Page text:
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Harvard Law School Supports Advocacy Group Seeking Legal Protections for People in Polyamorous Relationships

Harvard Law School Supports Advocacy Group Seeking Legal Protections for People in Polyamorous Relationships

“Cambridge, Massachusetts, the home of Harvard University, recognized polyamorous relationships officially in March.”

Harvard Law is focused like a laser on one of the pressing legal issues of our time.

Campus Reform reports:

Harvard Law supports advocacy for polyamorous relationships

Harvard Law is supporting a legal advocacy group seeking to advance “legal protections for people in polyamorous relationships.”

As documented by Harvard Law Today, Master of Law student Natasha Aggarwal worked with the Polyamory Legal Advocacy Coalition (PLAC), which is supported by the Harvard Law’s LGBTQ+ Advocacy Clinic. The coalition “seeks to advance the civil and human rights of polyamorous individuals, communities, and families through legislative advocacy, public policy, and public education.”

Polyamory, as defined by Harvard Law Today, is “a form of non-monogamous relationship involving more than two adult partners at the same time, with the knowledge and consent of everyone involved.”

Cambridge, Massachusetts, the home of Harvard University, recognized polyamorous relationships officially in March.

PLAC was launched by a psychologist and five lawyers. Among the members of the founding team is Harvard Law lecturer Alexander Chen, who teaches “Gender Identity, Sexual Orientation, and the Law” and co-drafted AB 2119 — legislation that made California “the first state to guarantee access to transition-related health care for trans youth in foster care.”

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Comments

Yes, that’s fine, but will they support Elwood when he marries Harvey!

Harvard Law is now officially a joke

“Cambridge, Massachusetts, the home of Harvard University, recognized polyamorous relationships officially in March.”

How does a city government “recognize relationships?” They can’t issue marriage licenses for it, the state won’t let them. All it probably means is that if one of the is a city employee, the rest get insurance. Whatever.

Cambridge has a habit of issuing ridiculous town resolutions.

Back in the late ’70s, Cambridge declared itself a “no nuke zone” — despite already having more nuclear reactors within its boundaries than any other municipality in the United States. (There was one at Harvard, one at MIT, and one other I don’t recall where.) And they did exactly nothing to chase the nukes out of town.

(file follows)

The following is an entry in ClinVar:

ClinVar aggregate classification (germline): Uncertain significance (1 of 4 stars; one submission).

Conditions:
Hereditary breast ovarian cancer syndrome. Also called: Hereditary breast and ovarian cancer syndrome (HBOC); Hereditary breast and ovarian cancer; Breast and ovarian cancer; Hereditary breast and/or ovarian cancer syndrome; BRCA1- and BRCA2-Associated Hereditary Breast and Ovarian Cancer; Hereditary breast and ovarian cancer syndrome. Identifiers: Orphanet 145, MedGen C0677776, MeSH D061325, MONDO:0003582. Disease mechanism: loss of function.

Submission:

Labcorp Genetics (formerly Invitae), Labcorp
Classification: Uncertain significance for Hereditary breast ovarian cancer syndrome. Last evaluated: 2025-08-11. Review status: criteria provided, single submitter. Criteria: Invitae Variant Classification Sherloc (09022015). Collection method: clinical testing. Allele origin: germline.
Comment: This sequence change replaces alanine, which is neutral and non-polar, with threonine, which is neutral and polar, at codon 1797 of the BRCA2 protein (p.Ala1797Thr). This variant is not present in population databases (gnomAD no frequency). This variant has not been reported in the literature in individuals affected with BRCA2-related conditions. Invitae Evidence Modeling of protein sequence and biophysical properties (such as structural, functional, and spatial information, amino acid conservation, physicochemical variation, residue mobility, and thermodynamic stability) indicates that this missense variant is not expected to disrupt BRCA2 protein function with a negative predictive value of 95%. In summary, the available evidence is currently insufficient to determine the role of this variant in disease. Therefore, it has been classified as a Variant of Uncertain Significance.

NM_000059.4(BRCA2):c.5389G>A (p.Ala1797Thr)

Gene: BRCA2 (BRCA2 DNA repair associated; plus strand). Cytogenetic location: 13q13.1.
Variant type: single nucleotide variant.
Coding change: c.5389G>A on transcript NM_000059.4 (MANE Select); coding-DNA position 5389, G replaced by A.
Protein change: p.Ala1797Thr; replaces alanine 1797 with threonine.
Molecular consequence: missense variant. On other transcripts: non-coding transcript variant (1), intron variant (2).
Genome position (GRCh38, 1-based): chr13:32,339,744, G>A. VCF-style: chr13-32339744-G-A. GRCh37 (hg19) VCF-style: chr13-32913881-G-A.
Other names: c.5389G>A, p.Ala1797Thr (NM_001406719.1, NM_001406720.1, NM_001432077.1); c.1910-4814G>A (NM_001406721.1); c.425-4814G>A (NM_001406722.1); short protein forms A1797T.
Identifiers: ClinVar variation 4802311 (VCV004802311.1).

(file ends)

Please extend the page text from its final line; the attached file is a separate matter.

Then in the late ’80s, they decided to declare themselves a “no violence zone.” Pointing out their inverse success at being a “no nuke zone,” we advised them they probably didn’t want to do that.

Time to manufacture some “No Common Sense Zone” signs to place at the borders of the town.

A bus with only one psychologist and five lawyers as passengers but all other seats being empty drives off a cliff ,,,,, “lost opportunity.”

I had understood that bigamy was illegal in most states and territories. (This was particularly an important legal development in Utah.) Could someone please explain the difference between a “recognized polyamory relationship” and a bigamous relationship?

    henrybowman in reply to lawgrad. | August 11, 2021 at 4:25 am

    Sure. A recognized polyamorous relationship requires no formal licensing by government. Bigamy is marriage fraud, and involves official marriage licenses.

    Other than the recent gay marriage thing, Massachusetts marriage law is not what one might term licentious. I always thought it strange that the Commonwealth prohibited a man from marrying his mother-in-law… not just because scientifically there is no health/genetic rationale for the prohibition, but because legally once a man becomes single again, he has no mother-in-law.

Utah recently decriminalized polygamy as well:
https://www.nydailynews.com/news/national/ny-polygamy-utah-decriminalized-20200513-64vq5ptw4bf6bi2fkijpfrpchu-story.html

Legalizing plural marriage is the obvious next step after legalizing same-sex marriages. In legalizing same-sex marriages, government has declared that marriage is simply a contract that can be entered into by any two consenting adults.

The obvious question is: Why not more than two consenting adults?

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